When you’ve poured energy into a piece of software, it’s hard to fathom how carelessly users will pick up and move on at the first indication of friction. You can’t inundate them with questions about themselves–but at the same time, you need some kind of data strategy, right? After all, most startups’ biggest asset is the information–behavioral, demographic, contact–that their software has collected about the people that use it. We asked Foursquare’s head of data and search to explain how Foursquare has developed such a valuable database with so little overhead in the user experience.
Does Foursquare have a general way of thinking about collecting information from people?
There’s a couple of things most apps want to do at sign-up, but beyond that, I think that the best data is the stuff that users don’t have to think about. Foursquare is in a good spot because we have this very explicit contract with users and they understand that you’re sharing where you are with your friends. You’re sharing it and in return you’re getting to know more about the things that your friends like. You’re getting to know more about the world around you. We use it to make better Explorer results. All this stuff is a very clear give and take with users about how they service information and how the value we provide for it.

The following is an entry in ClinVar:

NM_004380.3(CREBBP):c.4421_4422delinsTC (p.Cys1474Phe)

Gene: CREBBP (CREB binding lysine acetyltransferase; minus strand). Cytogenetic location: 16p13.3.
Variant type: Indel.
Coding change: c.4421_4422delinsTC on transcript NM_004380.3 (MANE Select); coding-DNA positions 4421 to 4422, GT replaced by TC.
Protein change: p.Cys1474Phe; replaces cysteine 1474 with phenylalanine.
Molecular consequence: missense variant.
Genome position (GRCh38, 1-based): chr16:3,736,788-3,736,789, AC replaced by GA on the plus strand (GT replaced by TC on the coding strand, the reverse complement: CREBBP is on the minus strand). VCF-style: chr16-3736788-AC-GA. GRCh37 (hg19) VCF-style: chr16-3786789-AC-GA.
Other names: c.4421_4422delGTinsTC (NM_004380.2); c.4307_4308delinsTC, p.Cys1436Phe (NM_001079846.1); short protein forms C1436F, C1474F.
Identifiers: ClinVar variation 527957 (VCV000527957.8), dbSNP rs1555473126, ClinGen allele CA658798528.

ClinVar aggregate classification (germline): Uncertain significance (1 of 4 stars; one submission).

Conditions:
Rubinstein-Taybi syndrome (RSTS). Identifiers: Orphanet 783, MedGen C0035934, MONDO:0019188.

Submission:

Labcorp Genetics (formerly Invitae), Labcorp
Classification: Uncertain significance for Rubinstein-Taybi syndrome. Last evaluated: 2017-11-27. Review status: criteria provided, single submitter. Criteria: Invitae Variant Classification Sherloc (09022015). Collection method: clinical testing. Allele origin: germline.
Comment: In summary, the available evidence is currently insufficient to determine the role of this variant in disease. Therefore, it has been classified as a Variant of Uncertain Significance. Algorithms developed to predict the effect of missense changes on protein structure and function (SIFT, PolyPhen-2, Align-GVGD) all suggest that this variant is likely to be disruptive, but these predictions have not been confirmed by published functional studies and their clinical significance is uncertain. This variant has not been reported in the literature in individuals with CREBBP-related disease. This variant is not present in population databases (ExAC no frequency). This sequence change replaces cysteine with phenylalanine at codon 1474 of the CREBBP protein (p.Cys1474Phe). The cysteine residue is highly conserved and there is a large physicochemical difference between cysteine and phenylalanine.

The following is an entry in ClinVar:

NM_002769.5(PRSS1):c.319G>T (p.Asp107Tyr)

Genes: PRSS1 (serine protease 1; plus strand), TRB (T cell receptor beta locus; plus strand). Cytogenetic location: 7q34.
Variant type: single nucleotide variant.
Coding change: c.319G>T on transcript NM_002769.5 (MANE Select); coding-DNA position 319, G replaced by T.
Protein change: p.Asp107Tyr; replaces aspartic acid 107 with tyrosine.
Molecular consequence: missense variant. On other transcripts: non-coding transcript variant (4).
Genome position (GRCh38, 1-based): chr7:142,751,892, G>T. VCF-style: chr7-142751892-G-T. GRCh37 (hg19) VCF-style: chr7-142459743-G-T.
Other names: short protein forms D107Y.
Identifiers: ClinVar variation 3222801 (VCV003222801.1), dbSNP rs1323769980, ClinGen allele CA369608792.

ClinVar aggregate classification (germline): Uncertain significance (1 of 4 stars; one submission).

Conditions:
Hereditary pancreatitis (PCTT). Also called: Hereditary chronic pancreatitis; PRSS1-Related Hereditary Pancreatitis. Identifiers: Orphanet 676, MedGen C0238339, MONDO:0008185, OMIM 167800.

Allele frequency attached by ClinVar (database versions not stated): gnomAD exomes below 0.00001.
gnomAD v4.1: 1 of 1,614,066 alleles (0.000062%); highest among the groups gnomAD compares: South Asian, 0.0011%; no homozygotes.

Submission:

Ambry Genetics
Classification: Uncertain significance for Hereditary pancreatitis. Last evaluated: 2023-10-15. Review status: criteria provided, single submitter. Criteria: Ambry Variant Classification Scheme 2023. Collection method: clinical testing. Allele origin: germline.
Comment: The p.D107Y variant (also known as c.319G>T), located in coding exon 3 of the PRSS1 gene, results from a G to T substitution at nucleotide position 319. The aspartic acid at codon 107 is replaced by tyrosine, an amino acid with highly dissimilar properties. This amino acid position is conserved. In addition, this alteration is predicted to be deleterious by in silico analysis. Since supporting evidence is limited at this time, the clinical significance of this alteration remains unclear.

What’s the benefit?
I think the benefit there is that people are going out and living their lives and giving off check-ins and things like that, leaving tips and other actions. They don’t have to worry about … we don’t have to like interrupt them. They came to the app to find a great restaurant. We don’t need to stop them and say “Hey, when’s your birthday?”
So you should really collect as little as possible by way of direct inquiry?
It depends on the app. Some apps you can’t even use unless they know a bunch of information about you. Other apps, it’s like: Why am I even creating an account in the first place? Somebody did a great write-up the other day about sign-up loads, talking about there’s an app to find the nearest public restroom which makes you jump through about 16 different steps to just find the restroom. The user literally has to go to the bathroom and you’re asking for their age and gender and like home address. Just let me go to the bathroom! Then, if there’s value to the app obviously if you go ahead and collect the rest of that information later on.
To read more about the first-time user experience, backtrack here: The First-Time User Experience: What Developers Need To Know.
[Image: Flickr user J Neuberger]